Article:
Readdressing Jueteng in Baguio

March 12, 2012 47 comments

by Christer John Familara, Stella Garce and Christine Joy Prestoza

Jueteng Mornings

Early morning,while walking along the street, passing through a waiting shed near the Department of the Interior and Local Government (DILG) in Upper Session Road, a takatak boy wearing rugged clothes and a pair of slippers, suddenly approaches a jeepney driver who is waiting for his passengers, greeting the latter, “16,32.” The jeepney driver greets back, “11,3”, with a 20-peso bill on his hand.

Apparently, these numbers do not mean “good morning”. These might be the jeepney driver’s source of extra income. “11,3” might even change his life.

Existence of Jueteng

SPO3 Ray Ekid of the Investigation Unit of BCPO Main Office, said that jueteng is a tradition, a custom, a common, continual practice. People engage in jueteng not as a game but as a business where they invest their money expecting to earn big income.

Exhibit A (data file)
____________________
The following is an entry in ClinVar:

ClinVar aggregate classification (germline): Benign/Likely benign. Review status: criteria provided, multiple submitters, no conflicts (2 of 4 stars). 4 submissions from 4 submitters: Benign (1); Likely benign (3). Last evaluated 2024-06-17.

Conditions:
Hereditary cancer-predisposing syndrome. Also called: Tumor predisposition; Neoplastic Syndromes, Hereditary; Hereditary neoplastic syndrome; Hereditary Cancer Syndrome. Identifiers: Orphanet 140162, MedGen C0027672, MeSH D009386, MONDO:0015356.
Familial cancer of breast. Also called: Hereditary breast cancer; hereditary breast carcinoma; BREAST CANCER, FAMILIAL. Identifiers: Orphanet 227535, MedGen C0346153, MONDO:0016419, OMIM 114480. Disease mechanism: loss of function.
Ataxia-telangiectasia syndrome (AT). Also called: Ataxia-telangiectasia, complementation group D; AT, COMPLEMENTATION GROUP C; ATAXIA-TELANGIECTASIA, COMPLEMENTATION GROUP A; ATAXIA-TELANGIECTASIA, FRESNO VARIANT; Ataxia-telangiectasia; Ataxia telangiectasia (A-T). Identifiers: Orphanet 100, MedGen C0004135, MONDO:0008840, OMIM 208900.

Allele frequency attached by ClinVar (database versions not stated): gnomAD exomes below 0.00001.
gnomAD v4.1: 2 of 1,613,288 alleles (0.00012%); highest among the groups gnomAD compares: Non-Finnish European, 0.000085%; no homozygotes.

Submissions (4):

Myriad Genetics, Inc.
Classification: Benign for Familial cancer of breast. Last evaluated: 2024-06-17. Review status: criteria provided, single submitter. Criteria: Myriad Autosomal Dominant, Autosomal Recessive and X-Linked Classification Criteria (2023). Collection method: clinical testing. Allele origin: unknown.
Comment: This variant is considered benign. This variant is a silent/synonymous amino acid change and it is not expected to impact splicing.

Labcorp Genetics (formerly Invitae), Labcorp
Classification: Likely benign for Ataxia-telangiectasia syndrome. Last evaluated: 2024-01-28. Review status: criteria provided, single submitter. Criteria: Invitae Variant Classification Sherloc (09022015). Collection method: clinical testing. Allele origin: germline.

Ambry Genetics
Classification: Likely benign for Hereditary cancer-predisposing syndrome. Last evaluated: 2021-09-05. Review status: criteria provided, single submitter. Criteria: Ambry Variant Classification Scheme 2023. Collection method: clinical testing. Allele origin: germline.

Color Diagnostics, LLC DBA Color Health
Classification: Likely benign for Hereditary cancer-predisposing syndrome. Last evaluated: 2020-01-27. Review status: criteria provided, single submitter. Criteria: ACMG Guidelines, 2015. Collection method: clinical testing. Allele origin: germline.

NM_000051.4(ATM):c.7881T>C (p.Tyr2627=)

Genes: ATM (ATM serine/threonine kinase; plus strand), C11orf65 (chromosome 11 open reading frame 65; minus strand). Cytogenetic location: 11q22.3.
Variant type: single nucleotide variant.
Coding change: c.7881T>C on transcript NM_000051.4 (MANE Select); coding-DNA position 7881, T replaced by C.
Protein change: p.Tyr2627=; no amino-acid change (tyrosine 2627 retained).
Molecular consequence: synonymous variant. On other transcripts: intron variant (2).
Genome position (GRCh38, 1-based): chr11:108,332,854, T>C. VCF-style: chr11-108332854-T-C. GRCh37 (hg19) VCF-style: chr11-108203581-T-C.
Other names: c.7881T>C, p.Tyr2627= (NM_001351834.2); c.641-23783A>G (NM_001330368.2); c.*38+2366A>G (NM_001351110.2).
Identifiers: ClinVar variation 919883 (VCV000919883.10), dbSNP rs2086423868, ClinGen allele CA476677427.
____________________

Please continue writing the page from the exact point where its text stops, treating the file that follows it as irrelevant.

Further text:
“Sino ba ang nagsabing may jueteng?” This was the most clichéd sentence used by five out of six policemen who were interviewed. They used the same question as their initial response when they were asked about jueteng. Not only the policemen said the following statement but also the municipal trial court clerk Armand Ydia and DILG City Director Evelyn Trinidad. This results in speculations that they might know something about the existence of jueteng. Does jueteng still exist or they are just hiding the fact that it is still existing.

Manang Emma, 50, was born in Isabela and went to Baguio to work until she had her own family. She is a mother of five, and was able to send her children to school through working as a vendor of banana-cue and junk foods near a known university.

Manang Emma admitted that apart from being a vendor and a part-time laundress, she is also a cobrador for almost 6 years. She said that there is still jueteng in Baguio City, and that is undeniable. They are found mostly in crowded area like the market.

People who usually bet on her are university employees, construction workers, taxi and jeepney drivers, and others who happen to pass by her stall.